Beat the Sports Books:
An Insider's Guide to Betting the NFL
"Two For the Money"
A great looking guy picks up a gorgeous blond in a restaurant and later finds out she's... what, you heard this one? No, it's not a joke--it's part of a slick trifecta on sports, gambling and blown up character issues. I can just see the studio heads rounding up a team of writers to pound out this late-year star vehicle for Al Pacino and friends.
My guess is that it started out with the idea to do something original in the line of sports movies. Mission accomplished. This isn't sports, it's sports gambling.
Walter Abrams (Pacino) is a gambling entrepreneur who runs his empire of bookies off an infomercial TV show, offering bettors free picks, mostly on football games during the season. He takes his cut as a percentage of winnings. Losers pay nothing except their bets. Great concept, but Walter needs a better picker.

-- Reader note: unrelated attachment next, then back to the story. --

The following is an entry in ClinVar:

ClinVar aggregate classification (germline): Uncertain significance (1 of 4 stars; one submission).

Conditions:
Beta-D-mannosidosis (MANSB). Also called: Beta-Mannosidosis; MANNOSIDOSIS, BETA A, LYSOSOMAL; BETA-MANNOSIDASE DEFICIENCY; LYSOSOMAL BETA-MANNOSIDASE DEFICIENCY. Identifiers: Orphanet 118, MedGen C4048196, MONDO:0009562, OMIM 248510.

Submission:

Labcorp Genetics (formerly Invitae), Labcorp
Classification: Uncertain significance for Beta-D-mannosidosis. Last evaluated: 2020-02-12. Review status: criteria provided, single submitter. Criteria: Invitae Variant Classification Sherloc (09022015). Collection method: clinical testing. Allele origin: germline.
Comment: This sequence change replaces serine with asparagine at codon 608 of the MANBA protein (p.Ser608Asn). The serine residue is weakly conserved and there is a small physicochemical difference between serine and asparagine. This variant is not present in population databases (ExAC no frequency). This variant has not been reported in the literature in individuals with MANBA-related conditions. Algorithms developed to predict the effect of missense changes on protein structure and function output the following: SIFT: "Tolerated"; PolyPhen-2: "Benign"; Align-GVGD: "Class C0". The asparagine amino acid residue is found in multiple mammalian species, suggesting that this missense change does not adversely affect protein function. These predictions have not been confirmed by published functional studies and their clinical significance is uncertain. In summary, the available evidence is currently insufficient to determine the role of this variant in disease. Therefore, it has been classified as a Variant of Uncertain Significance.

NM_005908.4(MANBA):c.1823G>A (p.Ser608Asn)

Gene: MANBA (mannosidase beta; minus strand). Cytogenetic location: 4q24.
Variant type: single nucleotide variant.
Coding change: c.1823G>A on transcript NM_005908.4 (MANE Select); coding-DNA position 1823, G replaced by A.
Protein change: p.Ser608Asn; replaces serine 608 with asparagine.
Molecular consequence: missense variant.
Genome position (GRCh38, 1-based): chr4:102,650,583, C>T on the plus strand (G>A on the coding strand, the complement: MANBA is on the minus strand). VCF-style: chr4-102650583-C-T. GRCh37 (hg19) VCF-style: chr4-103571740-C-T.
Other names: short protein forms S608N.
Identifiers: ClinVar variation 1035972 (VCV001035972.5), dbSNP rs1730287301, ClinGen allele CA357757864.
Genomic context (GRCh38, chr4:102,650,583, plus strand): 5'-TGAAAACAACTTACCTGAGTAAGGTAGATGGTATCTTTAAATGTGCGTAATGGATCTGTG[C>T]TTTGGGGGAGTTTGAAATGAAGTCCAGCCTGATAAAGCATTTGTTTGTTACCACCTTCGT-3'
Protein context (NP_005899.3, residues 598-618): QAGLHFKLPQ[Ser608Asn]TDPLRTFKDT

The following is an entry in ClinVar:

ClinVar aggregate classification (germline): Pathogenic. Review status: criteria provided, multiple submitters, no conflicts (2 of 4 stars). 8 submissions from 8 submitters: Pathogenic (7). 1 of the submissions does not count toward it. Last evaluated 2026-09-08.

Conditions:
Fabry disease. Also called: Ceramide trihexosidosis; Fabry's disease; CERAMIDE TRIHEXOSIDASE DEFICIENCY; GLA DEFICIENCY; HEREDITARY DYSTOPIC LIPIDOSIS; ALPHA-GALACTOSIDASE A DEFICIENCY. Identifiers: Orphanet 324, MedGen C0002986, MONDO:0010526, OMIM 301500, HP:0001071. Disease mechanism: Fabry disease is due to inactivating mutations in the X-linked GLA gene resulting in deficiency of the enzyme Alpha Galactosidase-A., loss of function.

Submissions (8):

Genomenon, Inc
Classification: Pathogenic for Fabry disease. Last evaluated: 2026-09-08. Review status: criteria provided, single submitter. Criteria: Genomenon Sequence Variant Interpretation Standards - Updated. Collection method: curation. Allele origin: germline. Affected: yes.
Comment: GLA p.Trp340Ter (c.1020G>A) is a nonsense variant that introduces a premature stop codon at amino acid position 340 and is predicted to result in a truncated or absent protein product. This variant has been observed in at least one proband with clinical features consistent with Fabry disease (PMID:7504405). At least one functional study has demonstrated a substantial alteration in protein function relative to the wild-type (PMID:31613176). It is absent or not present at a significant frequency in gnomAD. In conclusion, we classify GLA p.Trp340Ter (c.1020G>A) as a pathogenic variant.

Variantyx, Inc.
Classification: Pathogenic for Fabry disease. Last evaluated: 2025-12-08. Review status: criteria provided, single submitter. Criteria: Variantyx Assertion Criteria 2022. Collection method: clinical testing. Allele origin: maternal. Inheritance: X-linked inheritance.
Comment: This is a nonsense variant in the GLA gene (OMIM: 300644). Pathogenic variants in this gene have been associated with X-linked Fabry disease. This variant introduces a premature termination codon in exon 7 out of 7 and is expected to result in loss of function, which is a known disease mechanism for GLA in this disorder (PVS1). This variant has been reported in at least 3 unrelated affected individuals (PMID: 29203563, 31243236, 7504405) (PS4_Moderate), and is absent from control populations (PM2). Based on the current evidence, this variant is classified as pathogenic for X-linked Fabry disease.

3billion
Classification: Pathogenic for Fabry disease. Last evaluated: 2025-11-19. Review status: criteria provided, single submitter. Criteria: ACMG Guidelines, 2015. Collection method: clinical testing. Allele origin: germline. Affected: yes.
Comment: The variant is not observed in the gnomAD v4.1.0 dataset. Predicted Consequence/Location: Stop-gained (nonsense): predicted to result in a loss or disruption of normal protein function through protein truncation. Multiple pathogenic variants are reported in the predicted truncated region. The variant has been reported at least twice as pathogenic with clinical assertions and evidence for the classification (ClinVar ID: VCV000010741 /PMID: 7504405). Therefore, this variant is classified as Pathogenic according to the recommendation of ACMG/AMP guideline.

Enter Brandon Lang (Matthew McConaughey), a former college quarterback, an adonis in the weight room, and a guy with "the gift" to predict final scores. For a time it works and Lang is giving everyone an adrenalin rush by making them rich. Walter's wife Toni (Rene Russo) is around to keep his feet on the ground and to suggest she might turn Brandon into a sex toy. A gambler's suppressed desire, you see, is to lose, and writer Dan Gilroy is nothing if not determined to add that inside wisdom to his piece. Betting on it has about the same odds as Saddam Hussein dying of old age.
See McConaughey charm, transform, win, lose, rebel, turn serious, turn into a total jerk, and come to realize money isn't life >>flash, flash: message, message<<.
Pacino sells, brags, manipulates, cons, grooms, hugs, jokes, schmoozes, rages, exults, debates, shows off, gets again to play the mentor (see, "The Devil's Advocate") and emote all over the scenery in this gambling world two-fer. These writers are good! (Although, Gilroy gets the sole credit).
The real message is, don't bet on Pacino retreads.